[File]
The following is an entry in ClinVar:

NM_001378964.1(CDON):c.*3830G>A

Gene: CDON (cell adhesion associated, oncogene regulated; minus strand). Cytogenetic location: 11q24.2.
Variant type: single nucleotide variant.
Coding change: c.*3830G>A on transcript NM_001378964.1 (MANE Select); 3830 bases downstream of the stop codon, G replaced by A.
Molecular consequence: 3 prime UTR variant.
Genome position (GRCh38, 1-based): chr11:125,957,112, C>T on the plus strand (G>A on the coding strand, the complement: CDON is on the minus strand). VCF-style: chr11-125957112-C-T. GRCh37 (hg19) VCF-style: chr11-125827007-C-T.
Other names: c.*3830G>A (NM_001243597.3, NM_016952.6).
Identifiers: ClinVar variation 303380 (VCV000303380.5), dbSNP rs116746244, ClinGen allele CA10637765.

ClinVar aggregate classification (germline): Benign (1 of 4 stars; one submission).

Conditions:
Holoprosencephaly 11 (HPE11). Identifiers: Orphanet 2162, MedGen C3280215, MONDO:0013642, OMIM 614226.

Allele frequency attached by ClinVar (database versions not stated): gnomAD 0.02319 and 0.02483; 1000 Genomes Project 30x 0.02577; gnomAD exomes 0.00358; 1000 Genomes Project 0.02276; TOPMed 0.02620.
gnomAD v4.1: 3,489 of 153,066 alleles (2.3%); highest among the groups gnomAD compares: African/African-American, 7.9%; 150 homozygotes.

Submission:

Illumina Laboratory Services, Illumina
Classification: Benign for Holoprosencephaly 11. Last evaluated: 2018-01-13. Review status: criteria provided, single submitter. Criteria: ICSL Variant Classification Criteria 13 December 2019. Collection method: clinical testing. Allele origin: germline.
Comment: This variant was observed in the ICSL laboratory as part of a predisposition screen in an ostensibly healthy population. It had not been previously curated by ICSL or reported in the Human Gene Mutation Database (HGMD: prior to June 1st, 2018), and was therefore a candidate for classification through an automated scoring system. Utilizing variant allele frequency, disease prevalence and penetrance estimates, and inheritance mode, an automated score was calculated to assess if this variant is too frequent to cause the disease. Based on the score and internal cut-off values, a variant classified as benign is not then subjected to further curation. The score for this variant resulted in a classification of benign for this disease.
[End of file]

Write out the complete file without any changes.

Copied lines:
The following is an entry in ClinVar:

NM_001378964.1(CDON):c.*3830G>A

Gene: CDON (cell adhesion associated, oncogene regulated; minus strand). Cytogenetic location: 11q24.2.
Variant type: single nucleotide variant.
Coding change: c.*3830G>A on transcript NM_001378964.1 (MANE Select); 3830 bases downstream of the stop codon, G replaced by A.
Molecular consequence: 3 prime UTR variant.
Genome position (GRCh38, 1-based): chr11:125,957,112, C>T on the plus strand (G>A on the coding strand, the complement: CDON is on the minus strand). VCF-style: chr11-125957112-C-T. GRCh37 (hg19) VCF-style: chr11-125827007-C-T.
Other names: c.*3830G>A (NM_001243597.3, NM_016952.6).
Identifiers: ClinVar variation 303380 (VCV000303380.5), dbSNP rs116746244, ClinGen allele CA10637765.

ClinVar aggregate classification (germline): Benign (1 of 4 stars; one submission).

Conditions:
Holoprosencephaly 11 (HPE11). Identifiers: Orphanet 2162, MedGen C3280215, MONDO:0013642, OMIM 614226.

Allele frequency attached by ClinVar (database versions not stated): gnomAD 0.02319 and 0.02483; 1000 Genomes Project 30x 0.02577; gnomAD exomes 0.00358; 1000 Genomes Project 0.02276; TOPMed 0.02620.
gnomAD v4.1: 3,489 of 153,066 alleles (2.3%); highest among the groups gnomAD compares: African/African-American, 7.9%; 150 homozygotes.

Submission:

Illumina Laboratory Services, Illumina
Classification: Benign for Holoprosencephaly 11. Last evaluated: 2018-01-13. Review status: criteria provided, single submitter. Criteria: ICSL Variant Classification Criteria 13 December 2019. Collection method: clinical testing. Allele origin: germline.
Comment: This variant was observed in the ICSL laboratory as part of a predisposition screen in an ostensibly healthy population. It had not been previously curated by ICSL or reported in the Human Gene Mutation Database (HGMD: prior to June 1st, 2018), and was therefore a candidate for classification through an automated scoring system. Utilizing variant allele frequency, disease prevalence and penetrance estimates, and inheritance mode, an automated score was calculated to assess if this variant is too frequent to cause the disease. Based on the score and internal cut-off values, a variant classified as benign is not then subjected to further curation. The score for this variant resulted in a classification of benign for this disease.